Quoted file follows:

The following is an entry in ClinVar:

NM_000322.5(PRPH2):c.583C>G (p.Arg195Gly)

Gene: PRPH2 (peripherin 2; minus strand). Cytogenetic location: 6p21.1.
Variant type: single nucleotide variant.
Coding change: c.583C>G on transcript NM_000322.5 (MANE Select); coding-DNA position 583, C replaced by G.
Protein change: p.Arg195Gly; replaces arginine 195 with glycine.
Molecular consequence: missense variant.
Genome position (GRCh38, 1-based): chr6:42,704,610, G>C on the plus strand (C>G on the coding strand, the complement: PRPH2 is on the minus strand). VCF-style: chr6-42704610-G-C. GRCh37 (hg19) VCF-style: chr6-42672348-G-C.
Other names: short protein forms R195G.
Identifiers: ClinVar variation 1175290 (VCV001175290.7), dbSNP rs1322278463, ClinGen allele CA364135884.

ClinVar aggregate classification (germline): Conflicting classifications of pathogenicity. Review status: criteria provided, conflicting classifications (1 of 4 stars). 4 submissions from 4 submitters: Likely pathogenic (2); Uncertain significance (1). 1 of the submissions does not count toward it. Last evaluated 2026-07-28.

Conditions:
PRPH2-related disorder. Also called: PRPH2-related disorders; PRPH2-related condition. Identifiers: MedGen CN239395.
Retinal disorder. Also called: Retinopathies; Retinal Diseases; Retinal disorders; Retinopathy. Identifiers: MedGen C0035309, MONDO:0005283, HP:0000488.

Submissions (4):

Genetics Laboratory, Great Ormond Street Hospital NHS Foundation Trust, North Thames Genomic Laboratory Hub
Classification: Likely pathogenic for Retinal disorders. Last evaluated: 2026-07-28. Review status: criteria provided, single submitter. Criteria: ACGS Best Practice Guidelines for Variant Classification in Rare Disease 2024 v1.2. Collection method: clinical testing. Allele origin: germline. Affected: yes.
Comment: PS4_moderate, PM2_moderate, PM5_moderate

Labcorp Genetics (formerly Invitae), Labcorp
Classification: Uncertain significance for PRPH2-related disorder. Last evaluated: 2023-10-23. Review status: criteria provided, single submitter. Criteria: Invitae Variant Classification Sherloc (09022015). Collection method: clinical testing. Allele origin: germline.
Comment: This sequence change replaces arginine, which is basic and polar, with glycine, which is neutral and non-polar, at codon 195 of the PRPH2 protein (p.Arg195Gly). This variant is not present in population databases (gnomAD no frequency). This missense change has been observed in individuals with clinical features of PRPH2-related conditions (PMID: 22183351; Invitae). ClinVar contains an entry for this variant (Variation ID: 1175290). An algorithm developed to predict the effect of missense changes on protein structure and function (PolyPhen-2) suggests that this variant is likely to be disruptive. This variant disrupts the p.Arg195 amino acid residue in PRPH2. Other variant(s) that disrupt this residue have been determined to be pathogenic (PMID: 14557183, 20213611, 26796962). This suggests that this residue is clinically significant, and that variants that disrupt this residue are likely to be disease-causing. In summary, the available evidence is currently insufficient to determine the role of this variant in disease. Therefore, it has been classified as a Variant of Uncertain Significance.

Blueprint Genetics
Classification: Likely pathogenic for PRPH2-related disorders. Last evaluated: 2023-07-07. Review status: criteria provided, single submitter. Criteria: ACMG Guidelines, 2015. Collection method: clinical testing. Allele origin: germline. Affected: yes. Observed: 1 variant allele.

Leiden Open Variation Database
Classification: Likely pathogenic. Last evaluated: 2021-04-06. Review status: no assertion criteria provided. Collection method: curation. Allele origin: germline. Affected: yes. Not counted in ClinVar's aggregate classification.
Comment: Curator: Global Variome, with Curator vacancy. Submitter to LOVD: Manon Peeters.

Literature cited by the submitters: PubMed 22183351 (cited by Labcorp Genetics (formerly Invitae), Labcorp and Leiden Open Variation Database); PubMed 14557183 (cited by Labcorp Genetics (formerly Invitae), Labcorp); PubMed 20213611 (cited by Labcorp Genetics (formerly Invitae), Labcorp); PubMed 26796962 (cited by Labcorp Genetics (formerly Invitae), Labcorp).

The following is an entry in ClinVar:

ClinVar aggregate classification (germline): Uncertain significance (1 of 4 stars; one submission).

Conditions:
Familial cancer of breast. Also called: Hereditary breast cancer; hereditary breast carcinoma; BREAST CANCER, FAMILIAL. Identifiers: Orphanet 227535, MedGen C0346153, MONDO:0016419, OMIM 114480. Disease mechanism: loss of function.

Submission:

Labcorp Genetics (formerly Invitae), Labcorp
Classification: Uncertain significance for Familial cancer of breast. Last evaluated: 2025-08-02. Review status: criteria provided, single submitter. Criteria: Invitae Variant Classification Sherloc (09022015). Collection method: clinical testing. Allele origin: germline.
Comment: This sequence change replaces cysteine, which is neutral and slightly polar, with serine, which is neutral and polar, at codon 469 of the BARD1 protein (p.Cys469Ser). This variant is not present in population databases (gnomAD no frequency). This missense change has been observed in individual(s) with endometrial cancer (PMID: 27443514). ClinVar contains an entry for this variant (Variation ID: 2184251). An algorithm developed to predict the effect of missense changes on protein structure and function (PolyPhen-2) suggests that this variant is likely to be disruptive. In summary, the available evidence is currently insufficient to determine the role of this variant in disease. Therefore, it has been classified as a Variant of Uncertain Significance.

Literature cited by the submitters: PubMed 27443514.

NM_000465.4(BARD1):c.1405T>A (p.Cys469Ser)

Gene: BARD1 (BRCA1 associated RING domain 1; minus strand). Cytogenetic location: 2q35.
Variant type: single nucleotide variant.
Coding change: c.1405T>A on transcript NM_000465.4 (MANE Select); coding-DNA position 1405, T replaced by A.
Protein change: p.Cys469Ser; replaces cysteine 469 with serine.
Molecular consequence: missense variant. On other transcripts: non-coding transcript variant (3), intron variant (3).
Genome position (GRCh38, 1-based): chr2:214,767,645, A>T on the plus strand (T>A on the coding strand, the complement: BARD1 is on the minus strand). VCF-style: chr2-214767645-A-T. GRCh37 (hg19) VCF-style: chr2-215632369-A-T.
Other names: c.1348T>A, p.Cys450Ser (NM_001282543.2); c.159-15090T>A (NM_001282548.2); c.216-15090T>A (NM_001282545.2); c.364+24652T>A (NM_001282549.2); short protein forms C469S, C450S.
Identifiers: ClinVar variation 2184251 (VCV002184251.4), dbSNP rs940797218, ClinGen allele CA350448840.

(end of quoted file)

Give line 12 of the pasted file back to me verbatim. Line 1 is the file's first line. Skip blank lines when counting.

Conditions: